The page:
Understanding the cost structures of selling on Amazon is also key to keeping costs low. In addition to the base vendor fee and referral fee, you may also encounter fulfillment fees per unit, monthly inventory storage fees, or an unplanned prep fee. Experts like Elevate can help you navigate potential hidden costs of selling on an online marketplace and optimize your supply chain.
Don’t forget to keep an eye on your ecommerce marketing spend as well. Between website hosting, Google Ads, and paying your social media manager, the margins from your own website may not be as accurate as you think.
The fastest way to scale your orders is to expand to more channels. Once you have done the hard work of building your website and developing a customer base, maybe it is time to take your product to the millions of shoppers already on Amazon. Or, maybe you got your start on Amazon. Could there be an opportunity to further your brand, deepen the customer relationship, and better control your margins by selling through your own website?
Selling online is becoming more competitive each day, making a multichannel approach crucial. But expansion has its growing pains, and business owners need to approach it with the right mindset.
“I’ve seen brands and business owners have too much focus on profitability when they’re expanding to new channels,” Wilcox says. “Typically any channel expansion is going to be an investment, meaning there won’t be any profitability, you’ll lose money for a while. While it’s good to know the numbers, you can really hinder yourself if you’re focused so much on profitability that you’re not able to increase quantity,” Wilcox advises.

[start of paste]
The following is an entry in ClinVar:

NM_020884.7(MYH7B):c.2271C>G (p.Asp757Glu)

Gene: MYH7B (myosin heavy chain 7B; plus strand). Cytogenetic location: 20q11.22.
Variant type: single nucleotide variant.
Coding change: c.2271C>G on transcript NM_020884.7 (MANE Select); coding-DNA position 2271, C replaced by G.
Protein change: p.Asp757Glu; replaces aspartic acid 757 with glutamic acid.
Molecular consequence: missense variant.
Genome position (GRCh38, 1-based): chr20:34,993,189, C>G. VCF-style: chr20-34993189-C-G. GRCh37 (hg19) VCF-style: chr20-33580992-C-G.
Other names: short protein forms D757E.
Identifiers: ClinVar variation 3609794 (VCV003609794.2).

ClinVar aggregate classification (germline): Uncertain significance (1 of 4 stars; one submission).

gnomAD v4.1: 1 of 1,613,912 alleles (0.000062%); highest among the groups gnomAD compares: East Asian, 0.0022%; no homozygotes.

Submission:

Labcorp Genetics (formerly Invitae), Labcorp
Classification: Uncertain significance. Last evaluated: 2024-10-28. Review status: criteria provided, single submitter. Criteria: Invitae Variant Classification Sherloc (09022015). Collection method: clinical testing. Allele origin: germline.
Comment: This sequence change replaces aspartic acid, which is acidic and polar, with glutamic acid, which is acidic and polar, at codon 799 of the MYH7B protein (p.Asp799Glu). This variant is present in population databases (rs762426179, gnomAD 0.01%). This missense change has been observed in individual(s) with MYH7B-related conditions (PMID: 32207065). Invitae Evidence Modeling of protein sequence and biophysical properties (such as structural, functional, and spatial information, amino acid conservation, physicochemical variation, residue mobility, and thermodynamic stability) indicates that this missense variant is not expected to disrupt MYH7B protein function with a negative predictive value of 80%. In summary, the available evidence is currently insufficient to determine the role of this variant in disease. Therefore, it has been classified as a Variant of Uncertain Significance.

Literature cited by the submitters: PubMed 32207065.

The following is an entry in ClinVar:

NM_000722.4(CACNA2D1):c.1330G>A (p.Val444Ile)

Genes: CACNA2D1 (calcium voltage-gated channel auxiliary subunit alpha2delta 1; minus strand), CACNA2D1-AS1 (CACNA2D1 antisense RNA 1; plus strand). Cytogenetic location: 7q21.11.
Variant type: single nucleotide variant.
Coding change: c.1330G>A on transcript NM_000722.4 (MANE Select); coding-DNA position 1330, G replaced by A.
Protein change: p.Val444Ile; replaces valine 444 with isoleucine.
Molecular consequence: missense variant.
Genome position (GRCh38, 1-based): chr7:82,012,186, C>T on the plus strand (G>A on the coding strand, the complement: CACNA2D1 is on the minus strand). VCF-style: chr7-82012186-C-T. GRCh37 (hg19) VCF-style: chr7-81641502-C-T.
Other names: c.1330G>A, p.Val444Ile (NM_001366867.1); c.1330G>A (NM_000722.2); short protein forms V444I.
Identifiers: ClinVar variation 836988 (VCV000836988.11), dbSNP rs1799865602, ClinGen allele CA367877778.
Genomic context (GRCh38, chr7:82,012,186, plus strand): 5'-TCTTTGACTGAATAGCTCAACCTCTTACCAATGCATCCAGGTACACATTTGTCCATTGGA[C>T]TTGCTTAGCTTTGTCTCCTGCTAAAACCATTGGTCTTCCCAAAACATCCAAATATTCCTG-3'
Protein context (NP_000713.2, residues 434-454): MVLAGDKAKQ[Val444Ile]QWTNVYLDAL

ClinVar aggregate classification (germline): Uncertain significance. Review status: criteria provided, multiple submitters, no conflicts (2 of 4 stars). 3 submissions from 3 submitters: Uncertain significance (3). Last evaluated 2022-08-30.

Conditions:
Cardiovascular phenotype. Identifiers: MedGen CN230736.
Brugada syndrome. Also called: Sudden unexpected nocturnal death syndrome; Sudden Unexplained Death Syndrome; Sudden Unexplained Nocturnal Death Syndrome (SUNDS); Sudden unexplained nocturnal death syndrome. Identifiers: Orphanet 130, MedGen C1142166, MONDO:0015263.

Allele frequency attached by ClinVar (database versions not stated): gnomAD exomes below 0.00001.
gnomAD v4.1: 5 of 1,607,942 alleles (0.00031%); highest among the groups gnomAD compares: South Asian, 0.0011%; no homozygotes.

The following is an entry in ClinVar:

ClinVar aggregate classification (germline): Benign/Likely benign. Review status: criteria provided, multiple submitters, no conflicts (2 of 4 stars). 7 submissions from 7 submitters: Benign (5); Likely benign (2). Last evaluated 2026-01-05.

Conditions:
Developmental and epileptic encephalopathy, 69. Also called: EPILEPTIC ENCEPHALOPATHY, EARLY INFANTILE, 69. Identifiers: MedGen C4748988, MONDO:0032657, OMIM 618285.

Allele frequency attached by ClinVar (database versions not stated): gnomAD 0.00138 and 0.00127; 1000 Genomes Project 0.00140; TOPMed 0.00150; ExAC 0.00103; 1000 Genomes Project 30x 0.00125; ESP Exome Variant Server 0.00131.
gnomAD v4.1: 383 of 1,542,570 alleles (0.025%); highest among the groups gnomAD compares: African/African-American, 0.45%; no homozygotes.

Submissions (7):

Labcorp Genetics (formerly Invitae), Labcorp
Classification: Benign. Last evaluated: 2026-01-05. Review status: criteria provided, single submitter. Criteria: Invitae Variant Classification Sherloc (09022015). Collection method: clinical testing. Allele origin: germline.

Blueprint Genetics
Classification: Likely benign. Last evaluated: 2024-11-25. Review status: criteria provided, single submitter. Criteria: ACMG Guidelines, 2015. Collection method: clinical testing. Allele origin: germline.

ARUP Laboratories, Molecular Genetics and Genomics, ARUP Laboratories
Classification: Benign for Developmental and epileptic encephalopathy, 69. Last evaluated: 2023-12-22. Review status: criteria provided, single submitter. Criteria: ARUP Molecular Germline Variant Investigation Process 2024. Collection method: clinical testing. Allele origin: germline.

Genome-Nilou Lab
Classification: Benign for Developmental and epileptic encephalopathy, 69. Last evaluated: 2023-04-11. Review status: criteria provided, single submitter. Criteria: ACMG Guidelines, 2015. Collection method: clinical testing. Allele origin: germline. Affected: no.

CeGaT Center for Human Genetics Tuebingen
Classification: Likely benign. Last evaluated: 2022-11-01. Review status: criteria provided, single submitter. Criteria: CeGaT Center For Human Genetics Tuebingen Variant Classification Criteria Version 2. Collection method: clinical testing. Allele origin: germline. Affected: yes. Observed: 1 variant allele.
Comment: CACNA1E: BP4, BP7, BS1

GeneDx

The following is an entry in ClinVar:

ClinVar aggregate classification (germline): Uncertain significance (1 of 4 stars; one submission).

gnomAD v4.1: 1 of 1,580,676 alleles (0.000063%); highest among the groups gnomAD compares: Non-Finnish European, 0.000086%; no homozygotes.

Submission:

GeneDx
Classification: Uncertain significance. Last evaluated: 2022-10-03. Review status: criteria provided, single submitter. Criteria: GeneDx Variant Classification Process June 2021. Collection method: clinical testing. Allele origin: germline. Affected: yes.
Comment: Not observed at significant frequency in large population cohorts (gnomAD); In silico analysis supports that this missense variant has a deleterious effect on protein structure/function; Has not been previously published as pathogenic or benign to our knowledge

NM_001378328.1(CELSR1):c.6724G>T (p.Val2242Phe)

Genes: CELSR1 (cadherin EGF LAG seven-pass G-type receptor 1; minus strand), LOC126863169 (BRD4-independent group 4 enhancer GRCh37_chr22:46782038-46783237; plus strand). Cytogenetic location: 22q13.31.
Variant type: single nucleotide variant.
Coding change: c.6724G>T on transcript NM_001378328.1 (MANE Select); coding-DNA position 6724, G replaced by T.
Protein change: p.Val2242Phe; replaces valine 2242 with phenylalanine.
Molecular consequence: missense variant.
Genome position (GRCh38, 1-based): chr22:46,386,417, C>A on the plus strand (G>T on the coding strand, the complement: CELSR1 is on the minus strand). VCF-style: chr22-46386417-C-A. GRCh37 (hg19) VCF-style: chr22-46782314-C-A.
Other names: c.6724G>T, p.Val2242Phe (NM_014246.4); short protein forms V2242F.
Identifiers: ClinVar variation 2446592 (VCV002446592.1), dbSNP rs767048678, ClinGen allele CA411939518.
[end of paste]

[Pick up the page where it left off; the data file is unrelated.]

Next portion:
Another approach is product expansion. A strategic evaluation of what products would complement your existing catalog could increase sales and differentiate your business from the competition. If you are already selling on Amazon, there is a trove of data available for you to leverage when weighing product expansion. Tools like JungleScout are also available when researching competitor sales data and keyword search volume to help you make informed decisions.
Efficient, effective marketing helps propel channel and product expansion forward. Because your marketing strategy can change from channel to channel, knowing the most appropriate space to advertise a given product will set the stage for a positive customer experience, and repeat buyers.
So if expansion likely leads to an initial loss, how are you supposed to gauge profitability? How are you supposed to grow intelligently?
Start by tracking your SKU. Tracking costs by SKU allows you to see all the expenses associated with each product; seller fees, overhead, return rates, and more. This provides an honest look at your portfolio to better guide business decisions.
Once you understand profits on a SKU level, start tracking by order, customer, and channel. This will provide a holistic view of your ecommerce business and reveal where you are driving the most profitability and where your margins are healthiest.
But all this data lives in different places, so capturing a unified view can be difficult. That is where Webgility comes in. Webgility automates your accounting procedures by posting orders, fees, taxes and revenues into QuickBooks, or your chosen ecommerce accounting software. Over time this automated procedure unites your data into a single repository, providing you unparalleled insight into your profits and expenses. Insight that you can use to overcome complexity and make informed, effective decisions about the growth of your business.